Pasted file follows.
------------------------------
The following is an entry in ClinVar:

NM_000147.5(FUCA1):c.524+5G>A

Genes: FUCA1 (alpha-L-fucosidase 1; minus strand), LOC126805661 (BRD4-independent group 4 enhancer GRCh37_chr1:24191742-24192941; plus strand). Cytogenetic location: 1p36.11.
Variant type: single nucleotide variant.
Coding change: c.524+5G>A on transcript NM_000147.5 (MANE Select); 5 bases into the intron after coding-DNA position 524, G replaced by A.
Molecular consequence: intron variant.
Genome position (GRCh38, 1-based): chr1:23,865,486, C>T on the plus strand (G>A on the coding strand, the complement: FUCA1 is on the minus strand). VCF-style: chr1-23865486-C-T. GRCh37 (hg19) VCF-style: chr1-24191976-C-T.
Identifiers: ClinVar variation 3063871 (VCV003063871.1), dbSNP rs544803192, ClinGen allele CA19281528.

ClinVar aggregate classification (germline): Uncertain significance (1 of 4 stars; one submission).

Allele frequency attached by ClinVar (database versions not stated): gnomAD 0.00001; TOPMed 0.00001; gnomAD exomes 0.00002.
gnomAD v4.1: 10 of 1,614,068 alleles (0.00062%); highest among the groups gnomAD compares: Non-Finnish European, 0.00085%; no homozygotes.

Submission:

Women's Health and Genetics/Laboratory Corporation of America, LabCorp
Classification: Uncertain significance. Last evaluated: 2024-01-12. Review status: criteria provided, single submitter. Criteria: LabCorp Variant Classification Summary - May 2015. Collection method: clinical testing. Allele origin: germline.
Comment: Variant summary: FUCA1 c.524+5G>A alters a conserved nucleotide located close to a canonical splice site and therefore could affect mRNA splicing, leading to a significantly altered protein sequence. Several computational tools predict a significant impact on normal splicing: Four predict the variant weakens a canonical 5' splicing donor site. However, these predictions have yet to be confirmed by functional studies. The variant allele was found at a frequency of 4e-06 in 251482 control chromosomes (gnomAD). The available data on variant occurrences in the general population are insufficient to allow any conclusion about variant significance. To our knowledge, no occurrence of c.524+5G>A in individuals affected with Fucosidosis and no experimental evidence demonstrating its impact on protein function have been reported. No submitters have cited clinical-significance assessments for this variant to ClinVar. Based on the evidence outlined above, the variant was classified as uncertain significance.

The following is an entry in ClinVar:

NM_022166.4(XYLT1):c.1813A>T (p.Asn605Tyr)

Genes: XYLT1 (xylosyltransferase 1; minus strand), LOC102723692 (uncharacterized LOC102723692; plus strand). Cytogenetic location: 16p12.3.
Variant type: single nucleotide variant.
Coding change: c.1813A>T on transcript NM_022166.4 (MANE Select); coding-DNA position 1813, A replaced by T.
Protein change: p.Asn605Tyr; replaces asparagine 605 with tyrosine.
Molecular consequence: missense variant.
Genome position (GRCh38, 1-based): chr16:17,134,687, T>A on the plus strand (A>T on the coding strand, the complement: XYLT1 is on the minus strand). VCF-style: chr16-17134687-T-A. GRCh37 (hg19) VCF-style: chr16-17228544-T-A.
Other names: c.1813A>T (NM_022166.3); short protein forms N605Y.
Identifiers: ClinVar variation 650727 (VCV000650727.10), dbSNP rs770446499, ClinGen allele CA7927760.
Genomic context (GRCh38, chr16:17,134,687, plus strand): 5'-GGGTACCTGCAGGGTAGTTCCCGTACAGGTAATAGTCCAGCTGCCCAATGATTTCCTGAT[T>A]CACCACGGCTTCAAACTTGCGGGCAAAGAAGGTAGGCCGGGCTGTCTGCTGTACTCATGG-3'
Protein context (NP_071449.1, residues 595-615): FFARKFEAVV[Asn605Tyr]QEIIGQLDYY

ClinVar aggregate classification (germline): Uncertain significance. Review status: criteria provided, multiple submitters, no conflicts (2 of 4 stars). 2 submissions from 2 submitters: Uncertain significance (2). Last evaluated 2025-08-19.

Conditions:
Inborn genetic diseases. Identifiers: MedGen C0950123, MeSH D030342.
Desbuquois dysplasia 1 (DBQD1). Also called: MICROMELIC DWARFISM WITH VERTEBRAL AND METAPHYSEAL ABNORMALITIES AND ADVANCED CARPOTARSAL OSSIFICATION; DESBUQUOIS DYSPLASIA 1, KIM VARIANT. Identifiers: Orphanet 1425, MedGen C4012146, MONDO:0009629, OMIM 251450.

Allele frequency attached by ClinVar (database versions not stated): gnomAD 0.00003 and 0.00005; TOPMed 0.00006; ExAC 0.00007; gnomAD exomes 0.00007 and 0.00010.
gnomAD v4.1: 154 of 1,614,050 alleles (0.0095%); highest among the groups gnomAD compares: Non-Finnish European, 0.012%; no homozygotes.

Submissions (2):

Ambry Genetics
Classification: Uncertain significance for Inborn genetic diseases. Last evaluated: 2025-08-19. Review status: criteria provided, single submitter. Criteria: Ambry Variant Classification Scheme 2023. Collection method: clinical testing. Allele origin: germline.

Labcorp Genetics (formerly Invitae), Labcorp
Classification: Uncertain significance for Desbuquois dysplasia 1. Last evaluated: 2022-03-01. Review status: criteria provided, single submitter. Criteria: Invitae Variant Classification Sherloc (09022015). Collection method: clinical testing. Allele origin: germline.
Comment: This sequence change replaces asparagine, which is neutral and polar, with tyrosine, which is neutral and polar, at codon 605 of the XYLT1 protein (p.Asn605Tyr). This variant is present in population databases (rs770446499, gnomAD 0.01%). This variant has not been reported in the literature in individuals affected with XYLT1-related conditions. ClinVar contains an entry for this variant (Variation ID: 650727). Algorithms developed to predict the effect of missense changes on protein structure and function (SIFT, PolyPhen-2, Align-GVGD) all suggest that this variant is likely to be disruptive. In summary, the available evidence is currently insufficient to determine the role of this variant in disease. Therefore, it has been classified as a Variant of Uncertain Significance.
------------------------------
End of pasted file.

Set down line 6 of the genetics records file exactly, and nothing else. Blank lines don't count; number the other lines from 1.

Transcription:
Molecular consequence: intron variant.